The Looming UOCAVA Internet Voting Debate
This is the last long post about the UOCAVA Summit underway in Munich, but in an unannounced move, below I am disclosing all of the topics and questions in tomorrow’s (apparently) much anticipated Internet Voting Debate.
I apologize to those looking for a quick (more typical) blog post on the matter. But there is (I think) interesting stuff below.
Fact: Silly though I think it is, controversy is swirling around this event; I’ve received more “hate mail” than necessary as moderator, and I believe its important to layout what exactly my line of questioning will be, so that you, the readers, can judge for yourself if I am trying to manipulate the discourse for or against the use of public packet-switched networks for transacting ballot data from public elections. Think of this as our continuing effort to be transparent – one of our Foundation’s driving principles
So, less than 9 hours remain before we sit down to have what I intend to be a fair and balanced discussion about the challenges and opportunities, the fears, uncertainties, and doubts, and the real and present risks of using public packet switched networks for transacting public ballot data – the so-called Internet Voting debate.
And for me, I am more than ready to put this episode of a long running debate behind me.
Its not that I am no longer interested, nothing could be further from the truth. But I look forward to slipping back into the mix of many discussing the topic without the klieg lights and responsibility of moderating the participants of a specific debate instance.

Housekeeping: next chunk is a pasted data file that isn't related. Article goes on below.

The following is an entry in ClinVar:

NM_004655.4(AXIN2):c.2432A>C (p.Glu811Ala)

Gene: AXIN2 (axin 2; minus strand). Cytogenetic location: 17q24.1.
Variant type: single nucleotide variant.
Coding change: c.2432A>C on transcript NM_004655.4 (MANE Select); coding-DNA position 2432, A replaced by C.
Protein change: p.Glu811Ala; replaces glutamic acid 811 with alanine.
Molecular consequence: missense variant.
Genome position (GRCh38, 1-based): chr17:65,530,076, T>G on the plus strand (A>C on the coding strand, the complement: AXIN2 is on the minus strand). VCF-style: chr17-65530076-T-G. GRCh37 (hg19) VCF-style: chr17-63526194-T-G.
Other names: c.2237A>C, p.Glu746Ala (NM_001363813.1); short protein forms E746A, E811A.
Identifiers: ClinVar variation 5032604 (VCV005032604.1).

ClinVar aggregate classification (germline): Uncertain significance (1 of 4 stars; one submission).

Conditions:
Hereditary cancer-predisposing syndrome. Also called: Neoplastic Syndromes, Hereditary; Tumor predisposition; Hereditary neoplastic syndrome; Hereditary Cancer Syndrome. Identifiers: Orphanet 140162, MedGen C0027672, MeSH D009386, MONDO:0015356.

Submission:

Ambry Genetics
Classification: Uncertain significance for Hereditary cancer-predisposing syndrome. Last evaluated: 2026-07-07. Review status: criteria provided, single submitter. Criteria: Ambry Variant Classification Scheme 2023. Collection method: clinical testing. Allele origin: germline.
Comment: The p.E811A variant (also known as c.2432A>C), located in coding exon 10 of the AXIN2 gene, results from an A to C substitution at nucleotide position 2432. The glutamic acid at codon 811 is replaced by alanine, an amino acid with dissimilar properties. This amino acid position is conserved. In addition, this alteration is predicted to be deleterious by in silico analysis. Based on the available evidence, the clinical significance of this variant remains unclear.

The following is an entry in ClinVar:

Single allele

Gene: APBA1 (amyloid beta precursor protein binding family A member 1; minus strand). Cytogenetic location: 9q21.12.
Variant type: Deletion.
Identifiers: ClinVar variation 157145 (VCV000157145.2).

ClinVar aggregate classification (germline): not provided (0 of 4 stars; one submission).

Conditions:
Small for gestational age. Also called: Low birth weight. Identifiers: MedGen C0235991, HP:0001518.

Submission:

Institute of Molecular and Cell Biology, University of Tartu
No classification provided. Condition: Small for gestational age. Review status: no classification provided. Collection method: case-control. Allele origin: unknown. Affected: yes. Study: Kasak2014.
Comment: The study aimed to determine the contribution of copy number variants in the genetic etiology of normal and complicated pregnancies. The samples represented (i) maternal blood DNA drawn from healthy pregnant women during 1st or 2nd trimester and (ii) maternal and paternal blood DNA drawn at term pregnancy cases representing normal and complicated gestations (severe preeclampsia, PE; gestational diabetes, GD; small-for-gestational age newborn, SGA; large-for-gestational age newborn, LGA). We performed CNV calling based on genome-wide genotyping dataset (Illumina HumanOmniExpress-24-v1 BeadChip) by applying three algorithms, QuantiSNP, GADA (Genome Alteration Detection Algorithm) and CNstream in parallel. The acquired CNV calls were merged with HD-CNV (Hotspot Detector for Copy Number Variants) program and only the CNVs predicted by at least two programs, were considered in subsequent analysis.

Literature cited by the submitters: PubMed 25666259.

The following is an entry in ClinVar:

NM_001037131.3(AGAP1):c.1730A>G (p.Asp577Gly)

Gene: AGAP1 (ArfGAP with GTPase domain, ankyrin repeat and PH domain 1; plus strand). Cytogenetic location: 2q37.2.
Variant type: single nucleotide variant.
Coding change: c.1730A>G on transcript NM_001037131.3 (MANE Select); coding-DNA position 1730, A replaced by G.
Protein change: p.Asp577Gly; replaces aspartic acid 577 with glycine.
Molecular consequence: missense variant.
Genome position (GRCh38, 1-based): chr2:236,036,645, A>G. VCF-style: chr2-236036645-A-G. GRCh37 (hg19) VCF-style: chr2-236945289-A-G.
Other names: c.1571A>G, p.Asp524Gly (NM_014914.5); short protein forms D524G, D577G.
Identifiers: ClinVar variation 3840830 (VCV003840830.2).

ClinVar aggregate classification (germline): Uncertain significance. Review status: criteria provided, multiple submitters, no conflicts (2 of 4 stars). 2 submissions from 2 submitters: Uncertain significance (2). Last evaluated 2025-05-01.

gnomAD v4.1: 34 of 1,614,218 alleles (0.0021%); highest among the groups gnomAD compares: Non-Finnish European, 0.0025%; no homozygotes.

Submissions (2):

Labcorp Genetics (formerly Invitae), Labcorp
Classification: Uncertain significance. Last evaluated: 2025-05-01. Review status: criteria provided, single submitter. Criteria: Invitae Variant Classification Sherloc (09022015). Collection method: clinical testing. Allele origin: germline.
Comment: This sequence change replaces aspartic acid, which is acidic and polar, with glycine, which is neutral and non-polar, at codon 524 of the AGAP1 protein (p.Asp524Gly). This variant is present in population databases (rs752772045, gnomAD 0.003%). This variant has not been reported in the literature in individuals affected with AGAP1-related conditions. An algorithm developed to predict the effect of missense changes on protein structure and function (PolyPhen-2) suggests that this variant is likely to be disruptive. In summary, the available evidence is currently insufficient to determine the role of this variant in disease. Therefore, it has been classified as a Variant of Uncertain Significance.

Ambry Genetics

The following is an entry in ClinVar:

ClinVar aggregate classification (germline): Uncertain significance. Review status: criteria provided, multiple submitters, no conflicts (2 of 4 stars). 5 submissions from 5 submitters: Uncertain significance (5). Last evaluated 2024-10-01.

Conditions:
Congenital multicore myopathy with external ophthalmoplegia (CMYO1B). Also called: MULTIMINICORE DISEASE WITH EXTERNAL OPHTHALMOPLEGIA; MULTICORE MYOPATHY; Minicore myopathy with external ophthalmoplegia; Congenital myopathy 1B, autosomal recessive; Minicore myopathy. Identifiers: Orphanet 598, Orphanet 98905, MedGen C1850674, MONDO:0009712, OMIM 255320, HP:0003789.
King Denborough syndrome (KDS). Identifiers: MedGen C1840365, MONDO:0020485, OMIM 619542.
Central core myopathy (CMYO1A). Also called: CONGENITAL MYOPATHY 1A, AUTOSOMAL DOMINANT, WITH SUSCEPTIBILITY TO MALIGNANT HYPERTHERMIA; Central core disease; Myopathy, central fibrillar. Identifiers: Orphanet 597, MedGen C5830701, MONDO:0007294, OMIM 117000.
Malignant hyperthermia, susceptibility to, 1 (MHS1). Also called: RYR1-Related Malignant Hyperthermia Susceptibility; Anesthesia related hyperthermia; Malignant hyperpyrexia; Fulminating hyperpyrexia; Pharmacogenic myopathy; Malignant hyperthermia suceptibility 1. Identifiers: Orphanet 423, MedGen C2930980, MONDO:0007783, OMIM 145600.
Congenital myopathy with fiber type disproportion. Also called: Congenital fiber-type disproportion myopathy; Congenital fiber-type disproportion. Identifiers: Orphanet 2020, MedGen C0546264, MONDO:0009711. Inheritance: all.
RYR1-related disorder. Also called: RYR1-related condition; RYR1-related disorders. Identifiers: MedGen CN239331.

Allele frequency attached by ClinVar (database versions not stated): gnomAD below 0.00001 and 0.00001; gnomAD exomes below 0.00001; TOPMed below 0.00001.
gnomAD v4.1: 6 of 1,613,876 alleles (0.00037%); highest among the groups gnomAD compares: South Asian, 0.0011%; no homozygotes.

The problem is the vitriol nature of unsolicited feedback I’ve received in the past 3 days regarding this event – which is apparently getting far more attention than we anticipated.
Hate mail – its that simple. And it’s coming from both sides of the debate. And that’s surprising. Activists on both sides are convinced that the OSDV Foundation, the Overseas Vote Foundation, and I are all out to railroad the other side in a debate that appears to be tilted against their interest.
Reality distortion fields – its that apparent. They are being cast, but only I can tell you what is absolutely in my mind and what my intentions are. And either people can choose to believe me or not.